A Homegrown Photoseries Captures The Sisterhood Found In Local Beauty Parlours

Series capturing the essence of parlours, celebrating self-care and female bonds
Series capturing the essence of parlours, celebrating self-care and female bondsHarshini Boyalla & Lekha Rathnam

There's a certain magic to the humdrum. The unassuming beauty parlour on the corner, a scene of quiet transformation, becomes the stage for a photo series by Harshini Boyalla and Lekha Rathnam, aptly titled 'Let's go to the parlour?'

This series isn't a how-to guide about getting the perfect brows. It delves deeper, questioning societal beauty standards and the symbolism woven into a strand of hair. Harshini and Lekha themselves were shaped by these spaces – one witnessing her mother's parlour; the other watching her older sisters meticulously groom and fuss over clean-ups and waxing.

In order to bring this project to life, jumped into into the heart of a complex narrative that took them on a journey of self-discovery, empowerment, and even some reality checks through their visuals. Their mission was to capture the essence of parlours – not the upscale establishments or franchises, but the humble, homey spaces run by women that often double as community spaces.

They travelled to Mysore and the outskirts of Bangalore, knocking on over 20 establishments to capture stories, and roped their friends into their trips - all to capture authentic visuals that painted an accurate picture of the intertwined relationship between Indian women, beauty, and the spaces dedicated to it.

Through their lens, they ended up capturing much more than images; they captured stories of resilience, passion, and the relentless pursuit of building safe communities.

"I'm primarily an actor and very recently I've started exploring film. I was exploring hair as a symbol and what it means in one of my improvisations and it stuck with me. Because hair decides so much, especially in Asia. It does decide a lot about your gender and our concept of beauty even what your standards of beauty are, and so much about it was such a big symbol."

Harshini Boyalla

Their lens, however, extends beyond personal experience. These photos capture the essence of these small-scale sanctuaries in Bangalore and Mysore. These aren't just places for a clean-up; they're havens for self-care, a chance for women to step out, breathe, and claim their own kind of beauty. It is a celebration of female bonds. "We often have parlour dates," the captions tell stories. Friends like Meghana and Aditi turn pre-wedding jitters into a shared beautification ritual. The parlour becomes a space not just for grooming, but for laughter, gossip, and the comforting routine of sisterhood. The series isn't limited to patrons. It paints a portrait of the women who run these businesses, the "parlour aunties" and their assistants. These are women venturing out, taking charge, and building their own visions of success.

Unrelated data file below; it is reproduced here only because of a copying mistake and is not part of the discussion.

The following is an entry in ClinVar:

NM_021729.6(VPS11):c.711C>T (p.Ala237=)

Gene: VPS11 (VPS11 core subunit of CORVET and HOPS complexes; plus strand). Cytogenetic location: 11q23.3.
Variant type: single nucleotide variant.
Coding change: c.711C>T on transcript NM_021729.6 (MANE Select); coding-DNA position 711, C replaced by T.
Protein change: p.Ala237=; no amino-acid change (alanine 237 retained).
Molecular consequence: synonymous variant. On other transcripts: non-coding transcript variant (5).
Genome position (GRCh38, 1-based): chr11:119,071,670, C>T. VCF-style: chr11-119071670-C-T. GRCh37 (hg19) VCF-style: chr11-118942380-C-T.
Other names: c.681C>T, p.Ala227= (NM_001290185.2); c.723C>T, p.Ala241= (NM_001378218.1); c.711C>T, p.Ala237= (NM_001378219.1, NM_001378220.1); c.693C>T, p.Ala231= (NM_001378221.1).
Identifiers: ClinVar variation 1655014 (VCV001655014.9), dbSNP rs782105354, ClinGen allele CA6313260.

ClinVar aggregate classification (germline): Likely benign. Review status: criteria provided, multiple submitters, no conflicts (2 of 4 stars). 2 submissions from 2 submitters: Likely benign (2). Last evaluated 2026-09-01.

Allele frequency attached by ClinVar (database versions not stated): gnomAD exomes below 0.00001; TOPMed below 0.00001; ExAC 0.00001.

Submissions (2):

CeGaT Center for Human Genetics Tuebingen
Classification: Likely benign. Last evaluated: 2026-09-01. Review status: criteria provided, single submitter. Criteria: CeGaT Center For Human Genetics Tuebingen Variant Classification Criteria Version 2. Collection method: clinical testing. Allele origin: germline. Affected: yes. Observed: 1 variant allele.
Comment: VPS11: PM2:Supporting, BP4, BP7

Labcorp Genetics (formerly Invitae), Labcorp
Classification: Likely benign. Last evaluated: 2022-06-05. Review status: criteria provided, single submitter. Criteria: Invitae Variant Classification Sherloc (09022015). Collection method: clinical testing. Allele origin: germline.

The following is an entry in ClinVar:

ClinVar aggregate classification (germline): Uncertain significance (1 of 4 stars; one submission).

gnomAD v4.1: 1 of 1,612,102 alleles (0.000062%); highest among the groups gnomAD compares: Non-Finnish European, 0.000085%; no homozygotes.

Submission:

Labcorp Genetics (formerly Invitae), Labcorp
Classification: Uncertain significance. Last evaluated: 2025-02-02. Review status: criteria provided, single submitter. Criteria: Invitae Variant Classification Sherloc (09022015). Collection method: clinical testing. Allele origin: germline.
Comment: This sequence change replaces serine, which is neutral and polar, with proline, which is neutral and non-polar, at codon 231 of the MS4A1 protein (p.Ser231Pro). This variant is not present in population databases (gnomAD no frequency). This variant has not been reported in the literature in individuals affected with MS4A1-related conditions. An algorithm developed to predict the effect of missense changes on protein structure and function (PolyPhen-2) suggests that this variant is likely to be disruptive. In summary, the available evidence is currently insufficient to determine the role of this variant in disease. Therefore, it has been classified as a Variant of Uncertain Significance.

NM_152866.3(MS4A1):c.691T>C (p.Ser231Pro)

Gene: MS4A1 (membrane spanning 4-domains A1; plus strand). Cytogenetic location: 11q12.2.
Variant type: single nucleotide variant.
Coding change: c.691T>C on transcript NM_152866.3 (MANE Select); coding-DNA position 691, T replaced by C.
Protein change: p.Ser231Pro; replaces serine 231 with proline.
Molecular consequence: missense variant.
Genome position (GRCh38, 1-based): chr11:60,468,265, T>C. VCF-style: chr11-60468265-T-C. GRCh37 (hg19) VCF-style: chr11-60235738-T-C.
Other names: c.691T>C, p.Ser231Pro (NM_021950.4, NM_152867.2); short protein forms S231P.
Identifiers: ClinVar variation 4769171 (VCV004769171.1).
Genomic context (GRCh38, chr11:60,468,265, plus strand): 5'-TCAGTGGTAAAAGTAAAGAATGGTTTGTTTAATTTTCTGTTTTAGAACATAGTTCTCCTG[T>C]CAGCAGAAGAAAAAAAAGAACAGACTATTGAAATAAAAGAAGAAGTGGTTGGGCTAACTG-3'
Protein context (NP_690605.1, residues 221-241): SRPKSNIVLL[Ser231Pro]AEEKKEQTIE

"We also think that these parlours are kind of disappearing and that they won't be around in the future because everything is transitioning into becoming to family and unisex salons. My mom literally had a ladies and children only parlour for like 20 years. I grew up in that space and I think that made this whole project super personal."

Lekha Ratnam

'Let's go to the parlour?' isn't just about aesthetics; it's about a space that transcends the mundane. It's a testament to the beauty of everyday routines, the power of female connection, and the quiet rebellion of defining beauty on one's own terms.

The exhibition opens today, on International Women's Day, and is a fitting tribute to the multifaceted world that unfolds within the walls of a neighbourhood parlour. The question "What did you make for lunch today?" is a simple a reminder that amidst the self-care and beautification rituals, the conversations about life and its ordinary wonders continue to flow.

You can also catch 'Let's go to the parlour?' as part of the 'WOMEN OUTDOORS' photography exhibition by the Kala Collective at the Goethe-Institut Chennai on March 8, 2024, at 5 pm.

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